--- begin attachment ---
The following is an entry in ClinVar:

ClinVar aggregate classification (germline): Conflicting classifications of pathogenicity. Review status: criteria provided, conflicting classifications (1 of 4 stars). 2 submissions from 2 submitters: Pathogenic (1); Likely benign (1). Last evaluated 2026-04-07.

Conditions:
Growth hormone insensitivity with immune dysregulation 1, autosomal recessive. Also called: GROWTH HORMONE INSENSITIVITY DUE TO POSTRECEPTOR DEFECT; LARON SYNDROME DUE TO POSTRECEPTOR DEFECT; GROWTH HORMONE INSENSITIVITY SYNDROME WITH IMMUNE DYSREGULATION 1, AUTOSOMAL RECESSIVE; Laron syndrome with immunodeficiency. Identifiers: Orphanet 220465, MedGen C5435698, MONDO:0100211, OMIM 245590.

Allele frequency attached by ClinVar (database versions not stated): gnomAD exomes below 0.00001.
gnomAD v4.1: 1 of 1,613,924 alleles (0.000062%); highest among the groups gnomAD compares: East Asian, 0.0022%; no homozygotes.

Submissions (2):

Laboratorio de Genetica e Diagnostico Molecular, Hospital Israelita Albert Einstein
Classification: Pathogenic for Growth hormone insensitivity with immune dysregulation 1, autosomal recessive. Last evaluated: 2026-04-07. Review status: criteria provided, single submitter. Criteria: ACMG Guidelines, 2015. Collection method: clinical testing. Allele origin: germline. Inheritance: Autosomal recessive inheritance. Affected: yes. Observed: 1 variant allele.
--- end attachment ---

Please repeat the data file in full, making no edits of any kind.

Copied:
The following is an entry in ClinVar:

ClinVar aggregate classification (germline): Conflicting classifications of pathogenicity. Review status: criteria provided, conflicting classifications (1 of 4 stars). 2 submissions from 2 submitters: Pathogenic (1); Likely benign (1). Last evaluated 2026-04-07.

Conditions:
Growth hormone insensitivity with immune dysregulation 1, autosomal recessive. Also called: GROWTH HORMONE INSENSITIVITY DUE TO POSTRECEPTOR DEFECT; LARON SYNDROME DUE TO POSTRECEPTOR DEFECT; GROWTH HORMONE INSENSITIVITY SYNDROME WITH IMMUNE DYSREGULATION 1, AUTOSOMAL RECESSIVE; Laron syndrome with immunodeficiency. Identifiers: Orphanet 220465, MedGen C5435698, MONDO:0100211, OMIM 245590.

Allele frequency attached by ClinVar (database versions not stated): gnomAD exomes below 0.00001.
gnomAD v4.1: 1 of 1,613,924 alleles (0.000062%); highest among the groups gnomAD compares: East Asian, 0.0022%; no homozygotes.

Submissions (2):

Laboratorio de Genetica e Diagnostico Molecular, Hospital Israelita Albert Einstein
Classification: Pathogenic for Growth hormone insensitivity with immune dysregulation 1, autosomal recessive. Last evaluated: 2026-04-07. Review status: criteria provided, single submitter. Criteria: ACMG Guidelines, 2015. Collection method: clinical testing. Allele origin: germline. Inheritance: Autosomal recessive inheritance. Affected: yes. Observed: 1 variant allele.